The Boston Marathon?

Yes, I had tried several times to qualify, and finally was allowed to. Shortly prior to the marathon, I dropped a 25 pound plate on my foot. I was sure I had broken my toe.  It was still swollen before I went, but I just felt like I would go ahead and move through the pain. I had qualified to run in the Boston Marathon and, for someone my age, that says something. So, my son went with me. I felt like I was okay and could do it. The first five miles is downhill, so I was sure that it would be okay. Come mile 18 though, I was feeling it.  The first aid station didn’t have any aspirin, and I was out. This route goes through Boston College. I was struggling, and I walked some. There were some students who saw that I was having a problem and wanted to help me. They gave me some Tylenol and water. Some of the students decided to walk with me as encouragement.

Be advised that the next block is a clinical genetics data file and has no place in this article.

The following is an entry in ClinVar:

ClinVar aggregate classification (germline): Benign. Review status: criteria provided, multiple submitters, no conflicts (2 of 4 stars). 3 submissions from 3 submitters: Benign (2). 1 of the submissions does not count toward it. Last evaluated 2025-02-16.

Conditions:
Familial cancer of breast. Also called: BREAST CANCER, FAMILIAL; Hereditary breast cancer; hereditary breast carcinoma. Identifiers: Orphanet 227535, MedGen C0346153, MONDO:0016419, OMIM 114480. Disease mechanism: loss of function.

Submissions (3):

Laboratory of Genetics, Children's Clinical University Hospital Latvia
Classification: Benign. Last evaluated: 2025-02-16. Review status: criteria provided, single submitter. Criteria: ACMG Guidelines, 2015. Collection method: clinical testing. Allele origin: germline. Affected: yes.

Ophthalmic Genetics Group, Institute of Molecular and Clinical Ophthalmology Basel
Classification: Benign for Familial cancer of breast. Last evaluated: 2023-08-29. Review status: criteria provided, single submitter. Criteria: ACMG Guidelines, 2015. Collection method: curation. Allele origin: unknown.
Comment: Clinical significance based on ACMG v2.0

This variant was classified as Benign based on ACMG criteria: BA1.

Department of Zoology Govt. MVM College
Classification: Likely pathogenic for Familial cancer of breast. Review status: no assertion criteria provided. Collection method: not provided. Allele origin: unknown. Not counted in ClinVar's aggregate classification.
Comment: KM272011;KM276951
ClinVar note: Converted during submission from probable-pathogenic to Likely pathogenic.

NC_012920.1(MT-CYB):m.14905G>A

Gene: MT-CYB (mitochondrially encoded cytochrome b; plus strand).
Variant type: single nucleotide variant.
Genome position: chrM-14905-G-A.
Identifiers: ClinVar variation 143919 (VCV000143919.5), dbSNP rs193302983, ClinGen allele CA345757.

Strangers walked with you?

Yeah, there were a few of them. I told them they didn’t have to, but they wanted to. So, we walked together for three or four miles. Running has given me the opportunity to meet new people who I wouldn’t ordinarily have had the chance to meet.  When I got to mile 25, I felt like I was going to make it in.

What was the last portion of the marathon like?

I was hurting, but when I got to the last 100 yards, I started running. My son joined me during part of it. I finished in like six hours. It was painful, but I did it. I got a finisher’s medal.

DYK-Jerry-Running-2When did you start running competitively?

I had competed in high school, but I just ran for fun in the late 1970s and the early 1980s. In the middle of 1990s, I ran in my first marathon in Dallas. I retired in 2002 and started qualifying for other races.

The broken toe wasn’t your first injury—you also broke your hip, and doctors told you not to run anymore. Why do you still do it?